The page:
Very simple things have profound effects. Exercise is also really important—gentle, regular exercise like a morning walk, a light jog, a little bike ride. Do something out in the fresh air to get natural light that affects your pineal gland and helps reset your brain and the stress response.

I also recommend regular rhythm. Rhythm is key, because your hormones are balanced in rhythms. So, waking at the same time every day, going to bed at the same time every day, eating at the same time every day—these are the rhythms in life that help to reset your natural balance. Following your natural rhythms of work and rest during the day is also essential. Take natural breaks when you are tired. Our bodies function best on ultradian rhythm cycles of 90 minutes of activity punctuated by a few minutes of rest or zoning out! Naps are also a great way to reset. If you are all over the place, your adrenals are going to burn out.

Boost Your Stress Resilience with Supplements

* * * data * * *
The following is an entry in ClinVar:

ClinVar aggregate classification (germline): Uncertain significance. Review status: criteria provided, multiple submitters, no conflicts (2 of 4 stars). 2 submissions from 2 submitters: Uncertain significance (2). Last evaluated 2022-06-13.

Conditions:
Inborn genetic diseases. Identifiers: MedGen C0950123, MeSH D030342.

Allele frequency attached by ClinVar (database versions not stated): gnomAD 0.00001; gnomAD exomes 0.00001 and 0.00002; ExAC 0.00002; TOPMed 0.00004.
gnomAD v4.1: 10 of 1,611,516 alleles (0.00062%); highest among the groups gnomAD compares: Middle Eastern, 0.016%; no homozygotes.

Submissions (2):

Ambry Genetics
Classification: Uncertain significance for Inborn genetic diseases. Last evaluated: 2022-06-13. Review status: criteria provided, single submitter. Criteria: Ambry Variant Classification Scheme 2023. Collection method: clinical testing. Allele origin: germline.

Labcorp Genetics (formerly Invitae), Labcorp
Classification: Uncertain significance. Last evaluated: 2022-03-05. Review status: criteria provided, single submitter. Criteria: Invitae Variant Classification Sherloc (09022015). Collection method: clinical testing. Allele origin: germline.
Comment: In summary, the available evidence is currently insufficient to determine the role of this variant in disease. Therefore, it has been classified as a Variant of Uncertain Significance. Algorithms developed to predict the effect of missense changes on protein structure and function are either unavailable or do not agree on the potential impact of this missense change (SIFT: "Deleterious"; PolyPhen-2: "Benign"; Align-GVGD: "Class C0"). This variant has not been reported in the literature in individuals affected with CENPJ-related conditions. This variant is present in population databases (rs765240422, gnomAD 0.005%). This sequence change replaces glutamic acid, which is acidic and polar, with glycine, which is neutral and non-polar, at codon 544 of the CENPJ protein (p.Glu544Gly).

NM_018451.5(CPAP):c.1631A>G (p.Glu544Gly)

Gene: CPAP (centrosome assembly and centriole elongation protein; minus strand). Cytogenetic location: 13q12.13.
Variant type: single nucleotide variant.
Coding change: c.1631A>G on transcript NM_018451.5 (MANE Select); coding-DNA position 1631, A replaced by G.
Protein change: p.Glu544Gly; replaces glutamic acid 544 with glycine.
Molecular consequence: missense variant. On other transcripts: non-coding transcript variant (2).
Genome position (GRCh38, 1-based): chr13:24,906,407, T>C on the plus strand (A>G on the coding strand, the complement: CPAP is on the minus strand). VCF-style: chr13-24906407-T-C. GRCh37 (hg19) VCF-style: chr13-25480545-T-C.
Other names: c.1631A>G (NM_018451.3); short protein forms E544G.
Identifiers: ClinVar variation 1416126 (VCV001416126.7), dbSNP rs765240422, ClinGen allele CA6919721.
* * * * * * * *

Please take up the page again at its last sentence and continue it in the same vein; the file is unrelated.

Then, of course, there are some really simple things you can do with supplements.

  • Try Siberian ginseng or Rhodiola or Cordyceps. These are wonderful herbs that you can use to help balance your adrenal and stress response. I use Adreset, one to two caps, twice a day with my patients.
  • Vitamin C 500 to 1000mg a day, zinc 30mg a day, B complex vitamins, two a day, especially vitamin B5: all these things help to balance your adrenals.
  • Ashwagandha, magnolia, theanine (from green tea), and phosphatidyIserine can help calm an overactive stress response and improve sleep. The combination I use successfully with my patients is Cortisol Manager, one or two at night.